Pence, speaking to the UN Security Council, singled out Cuba and Venezuela by name, saying the United Nations "must reform the Human Rights Council's membership and its operation."
"The truth is, the Human Rights Council doesn't deserve its name," Pence said. "As we look at the membership of the council today, we see nations that betray these timeless principles upon which this institution was founded."
The Trump administration's antipathy for the Human Rights Council stems primarily from its Agenda Item 7, language that outlines the body's focus on Israel's conduct in dealing with the Palestinians.
"The Human Rights Council has become a focus of anti-Semitism, an invective against Israel," Pence said, echoing the State Department, which issued a statement earlier this year stating that the agenda item
is "yet another reminder of that body's long-standing bias against Israel."
"Today, the United Nation Humans Rights Council actually attracts and welcomes many of the worst human rights violators in the world. A clear majority of the Human Rights Council members fail to meet even the most basic human rights standards," Pence said.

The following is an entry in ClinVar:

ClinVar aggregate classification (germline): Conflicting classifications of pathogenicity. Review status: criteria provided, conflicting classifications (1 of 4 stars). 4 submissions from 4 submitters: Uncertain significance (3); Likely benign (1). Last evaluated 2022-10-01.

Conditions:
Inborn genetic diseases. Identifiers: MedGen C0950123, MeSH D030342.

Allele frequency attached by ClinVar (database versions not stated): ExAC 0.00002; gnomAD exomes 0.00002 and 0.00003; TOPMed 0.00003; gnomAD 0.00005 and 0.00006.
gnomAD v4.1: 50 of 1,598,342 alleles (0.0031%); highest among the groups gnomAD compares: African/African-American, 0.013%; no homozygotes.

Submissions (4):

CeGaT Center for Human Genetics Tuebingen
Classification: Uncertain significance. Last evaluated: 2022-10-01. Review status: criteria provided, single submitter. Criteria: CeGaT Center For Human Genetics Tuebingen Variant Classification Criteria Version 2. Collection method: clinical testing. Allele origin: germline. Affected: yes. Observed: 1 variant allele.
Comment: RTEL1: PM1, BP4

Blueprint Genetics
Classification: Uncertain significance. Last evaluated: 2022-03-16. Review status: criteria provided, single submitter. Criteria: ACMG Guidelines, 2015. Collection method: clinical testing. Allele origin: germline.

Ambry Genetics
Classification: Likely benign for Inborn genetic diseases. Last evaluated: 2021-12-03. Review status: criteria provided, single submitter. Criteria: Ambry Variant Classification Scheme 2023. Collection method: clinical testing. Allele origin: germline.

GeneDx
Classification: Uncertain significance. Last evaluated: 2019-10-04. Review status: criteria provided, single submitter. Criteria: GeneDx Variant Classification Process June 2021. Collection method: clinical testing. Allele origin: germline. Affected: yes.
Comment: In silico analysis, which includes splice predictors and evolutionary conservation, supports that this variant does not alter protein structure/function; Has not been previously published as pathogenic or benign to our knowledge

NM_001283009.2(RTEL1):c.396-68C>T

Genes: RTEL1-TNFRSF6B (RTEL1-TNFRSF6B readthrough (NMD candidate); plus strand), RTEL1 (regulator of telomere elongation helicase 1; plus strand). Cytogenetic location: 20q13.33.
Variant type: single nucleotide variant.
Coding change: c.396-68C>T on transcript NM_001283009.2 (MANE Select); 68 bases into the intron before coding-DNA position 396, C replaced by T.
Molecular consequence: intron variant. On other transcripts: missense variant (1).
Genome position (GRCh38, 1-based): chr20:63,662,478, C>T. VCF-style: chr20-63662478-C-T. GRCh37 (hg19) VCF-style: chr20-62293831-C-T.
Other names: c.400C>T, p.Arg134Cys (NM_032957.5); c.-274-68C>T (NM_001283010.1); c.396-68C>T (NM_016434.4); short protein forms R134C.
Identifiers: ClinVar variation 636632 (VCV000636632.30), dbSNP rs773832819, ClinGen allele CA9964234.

President Donald Trump also used his platform at the United Nations this week to slam the body's Human Rights Council, casting it as a hapless organization that "doesn't deserve its name" because it embraces countries that openly violate human rights norms.
The coordinated criticism comes months after US Ambassador to the United Nations Nikki Haley said in a speech before the council that the United States is "looking carefully at this council and our participation in it."
Trump himself slammed the Human Rights Council during his first speech before the United Nations General Assembly on Tuesday, charging that some states have "hijacked the very systems" at the United Nations that are supposed to advance the body's goals.
"For example," Trump said, "it is a massive source of embarrassment to the United Nations that some governments with egregious human rights records sit on the UN Human Rights Council."
Human rights organizations have pushed back against this United States' criticism of the Human Rights Council by arguing that "Item 7" is far from the only thing tackled by the body.
"There is work to be done to improve the Human Rights Council," Kenneth Roth, executive director of Human Rights Watch wrote earlier this year. "But as U.N. bodies go, it is one of the more effective. And its bite still has sting for many highly abusive governments."